On July 9, 2018, President Trump nominated Judge Brett M. Kavanaugh of the U.S. Court of Appeals for the District of Columbia to the Supreme Court. If confirmed, Judge Kavanaugh will fill the seat recently vacated on July 31 by retiring Supreme Court Justice Anthony Kennedy. Here’s what we know about Kavanaugh and how his appointment to the Court will impact emerging issues in labor and employment law.
Judge Kavanaugh has been a member of the D.C. Circuit for the past twelve years and has an extensive paper trail, especially with respect to reviewing administrative agency determinations. He is generally perceived as contemplative and precise, with a reputation as a textualist and originalist jurist, meaning that he attempts to interpret legal texts as written and according to their original understandings at the time they were enacted. The resulting consequence often finds Judge Kavanaugh skeptical of Continue reading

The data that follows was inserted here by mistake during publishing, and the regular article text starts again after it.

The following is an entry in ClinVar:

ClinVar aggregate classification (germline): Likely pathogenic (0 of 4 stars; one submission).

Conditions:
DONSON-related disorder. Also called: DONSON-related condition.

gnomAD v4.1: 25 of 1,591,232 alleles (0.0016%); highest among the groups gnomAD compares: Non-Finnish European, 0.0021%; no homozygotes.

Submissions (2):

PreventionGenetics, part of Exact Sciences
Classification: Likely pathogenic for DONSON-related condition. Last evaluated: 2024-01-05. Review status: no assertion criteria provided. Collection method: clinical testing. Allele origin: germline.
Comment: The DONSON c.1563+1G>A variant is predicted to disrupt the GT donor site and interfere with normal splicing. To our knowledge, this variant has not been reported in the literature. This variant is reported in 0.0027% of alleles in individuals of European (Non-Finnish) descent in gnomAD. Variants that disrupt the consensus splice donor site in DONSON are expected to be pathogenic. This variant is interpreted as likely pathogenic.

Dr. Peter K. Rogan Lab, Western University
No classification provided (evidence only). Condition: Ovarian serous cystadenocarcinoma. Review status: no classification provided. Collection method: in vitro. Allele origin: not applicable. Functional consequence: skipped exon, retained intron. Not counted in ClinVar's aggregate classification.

On October 2, 2017, the Supreme Court of the United States heard three combined cases raising an important legal question that likely will affect innumerable employment contracts used in this country. The Court heard Epic Systems Corp. v. Lewis, Ernst & Young, LLP v. Morris and National Labor Relations Board (NLRB) v. Murphy Oil (USA). The Court’s ruling in these three cases will determine the validity of arbitration clauses that waive or prohibit the employee from pursuing collective, class or joint actions in court or in arbitration proceedings.